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Diseases of the Tear Apparatus

inner, eye, sac and discharge

DISEASES OF THE TEAR APPARATUS.

Obstruction of the Tear p. 447 the nature of the apparatus for carry ing off the tears has been described. The canals in the inner portions of the lids are narrow, and the opening on the edge of the lid small. They are, therefore, very easily blocked. A swollen condition of the lining membrane is quite a sufficient cause of such a blocking; and, since the lining membrane is continuous upwards with that covering the inner surface of the eyelid and part of the eyeball, and down wards with that lining the nostrils and throat, it is liable to share in affections of these other parts. Cold-in-the-head, for this reason, readily extends up the tear passages, producing swell ing and increased amount of secretion from the membrane. The obstruction very often begins, not in the canals, but in the tear-sac (p. 447), which becomes affected by the catarrhal con dition (p. 214).

person is troubled with "a weeping eye." The tears gather at the inner corner of the eyelids and run down over the cheek. Especially is this troublesome in cold and windy weather. The nostril of the affected side is dry. Sometimes, owing to accumulation of discharge in the sac, a small swelling is formed at the inner angle of the eyelids. If the person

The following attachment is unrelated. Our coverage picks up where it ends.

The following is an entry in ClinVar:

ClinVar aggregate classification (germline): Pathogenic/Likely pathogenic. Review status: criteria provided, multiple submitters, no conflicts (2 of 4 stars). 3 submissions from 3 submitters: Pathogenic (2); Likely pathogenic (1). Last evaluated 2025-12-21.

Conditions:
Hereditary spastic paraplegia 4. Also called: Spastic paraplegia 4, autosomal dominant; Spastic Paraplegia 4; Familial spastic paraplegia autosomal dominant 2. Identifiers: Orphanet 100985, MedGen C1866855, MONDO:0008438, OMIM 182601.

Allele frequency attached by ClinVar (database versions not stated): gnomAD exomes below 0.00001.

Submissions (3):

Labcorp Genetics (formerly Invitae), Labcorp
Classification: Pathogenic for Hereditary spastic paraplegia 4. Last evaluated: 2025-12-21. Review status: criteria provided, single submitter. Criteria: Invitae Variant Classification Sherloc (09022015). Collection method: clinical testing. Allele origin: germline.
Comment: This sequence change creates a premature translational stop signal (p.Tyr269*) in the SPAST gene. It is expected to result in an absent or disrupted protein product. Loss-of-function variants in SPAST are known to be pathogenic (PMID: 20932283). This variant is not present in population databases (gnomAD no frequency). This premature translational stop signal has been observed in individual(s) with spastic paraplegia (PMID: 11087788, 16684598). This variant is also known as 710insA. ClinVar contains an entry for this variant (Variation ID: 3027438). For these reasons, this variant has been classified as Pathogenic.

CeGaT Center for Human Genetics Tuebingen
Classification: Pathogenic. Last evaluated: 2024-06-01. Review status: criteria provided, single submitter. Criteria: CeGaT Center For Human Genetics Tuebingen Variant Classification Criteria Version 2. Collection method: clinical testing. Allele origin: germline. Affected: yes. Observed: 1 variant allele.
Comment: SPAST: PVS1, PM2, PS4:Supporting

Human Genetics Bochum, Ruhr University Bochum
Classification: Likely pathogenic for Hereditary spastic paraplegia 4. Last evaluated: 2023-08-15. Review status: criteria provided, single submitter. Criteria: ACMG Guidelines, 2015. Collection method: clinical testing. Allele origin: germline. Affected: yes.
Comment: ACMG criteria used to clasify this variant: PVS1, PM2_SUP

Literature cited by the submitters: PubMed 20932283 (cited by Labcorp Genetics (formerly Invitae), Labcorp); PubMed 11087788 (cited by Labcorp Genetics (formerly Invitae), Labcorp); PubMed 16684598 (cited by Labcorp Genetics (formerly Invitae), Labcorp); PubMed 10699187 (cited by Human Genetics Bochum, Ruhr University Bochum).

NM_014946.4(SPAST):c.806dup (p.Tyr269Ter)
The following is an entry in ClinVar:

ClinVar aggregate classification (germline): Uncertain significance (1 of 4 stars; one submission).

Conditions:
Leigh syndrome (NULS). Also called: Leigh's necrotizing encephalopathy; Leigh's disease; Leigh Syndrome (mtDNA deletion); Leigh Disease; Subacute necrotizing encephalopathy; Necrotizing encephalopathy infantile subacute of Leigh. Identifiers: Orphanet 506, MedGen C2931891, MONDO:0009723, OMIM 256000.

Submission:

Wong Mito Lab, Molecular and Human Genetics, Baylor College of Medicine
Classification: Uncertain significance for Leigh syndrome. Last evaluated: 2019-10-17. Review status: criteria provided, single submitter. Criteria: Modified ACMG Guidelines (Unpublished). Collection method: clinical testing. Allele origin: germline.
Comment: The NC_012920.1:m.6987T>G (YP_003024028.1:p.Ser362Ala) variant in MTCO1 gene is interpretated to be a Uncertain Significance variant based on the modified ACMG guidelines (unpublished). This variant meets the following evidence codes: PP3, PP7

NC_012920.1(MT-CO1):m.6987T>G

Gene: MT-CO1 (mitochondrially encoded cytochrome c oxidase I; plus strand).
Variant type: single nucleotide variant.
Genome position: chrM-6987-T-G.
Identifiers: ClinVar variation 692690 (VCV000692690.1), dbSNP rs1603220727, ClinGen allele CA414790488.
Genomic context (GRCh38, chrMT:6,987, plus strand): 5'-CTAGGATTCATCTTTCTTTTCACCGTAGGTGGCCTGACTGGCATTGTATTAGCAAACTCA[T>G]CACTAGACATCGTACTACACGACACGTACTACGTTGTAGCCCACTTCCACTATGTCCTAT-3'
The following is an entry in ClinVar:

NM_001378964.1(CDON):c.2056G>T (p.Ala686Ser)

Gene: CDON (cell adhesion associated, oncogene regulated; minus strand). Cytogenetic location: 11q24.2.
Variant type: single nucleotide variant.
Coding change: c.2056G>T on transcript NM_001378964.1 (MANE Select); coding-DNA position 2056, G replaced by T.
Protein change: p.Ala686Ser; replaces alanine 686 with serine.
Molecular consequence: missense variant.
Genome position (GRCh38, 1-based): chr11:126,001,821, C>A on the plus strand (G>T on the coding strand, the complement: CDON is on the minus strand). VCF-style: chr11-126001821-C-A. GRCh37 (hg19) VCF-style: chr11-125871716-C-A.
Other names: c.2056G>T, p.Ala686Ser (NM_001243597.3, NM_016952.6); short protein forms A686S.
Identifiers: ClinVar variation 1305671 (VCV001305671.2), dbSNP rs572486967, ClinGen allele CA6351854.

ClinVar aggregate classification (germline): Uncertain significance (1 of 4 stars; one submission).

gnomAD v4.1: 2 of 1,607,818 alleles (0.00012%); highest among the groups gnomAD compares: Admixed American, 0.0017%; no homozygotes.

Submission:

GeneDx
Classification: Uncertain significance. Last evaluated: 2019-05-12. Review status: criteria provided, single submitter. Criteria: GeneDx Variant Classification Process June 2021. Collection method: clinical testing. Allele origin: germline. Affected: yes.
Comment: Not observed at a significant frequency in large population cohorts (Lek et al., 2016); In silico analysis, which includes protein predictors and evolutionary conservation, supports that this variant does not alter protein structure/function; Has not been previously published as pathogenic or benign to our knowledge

press with his finger over the swelling it may be emptied, discharge welling up through the tear passage into the eye. The discharge may be clear or mattery. But if the sac cannot be thus emptied the matter is apt to burst its way through the skin at the side of the nose, and a small opening is produced through which matter comes. This is a fistula of the tear-sac. Acute attacks of inflammation are not uncom mon. The inner part of the eyelids becomes red, dry, swollen, and acutely painful, and the inflammation may extend along both lids, so that the eye becomes almost or quite closed.

Treatment is most successful if begun early. Everyone with a "weeping eye" should at once seek competent advice, lest this affection be present. A probe is passed along the canal and, down through the sac into the nostril. When this is carefully done it is not so painful as would be expected. It clears the passage and restores the use of the part. But it must be done frequently, till the passage is made quite clear and remains so. Hot applications are the appropriate remedy in acute cases, the probing being delayed till the acute attack has passed.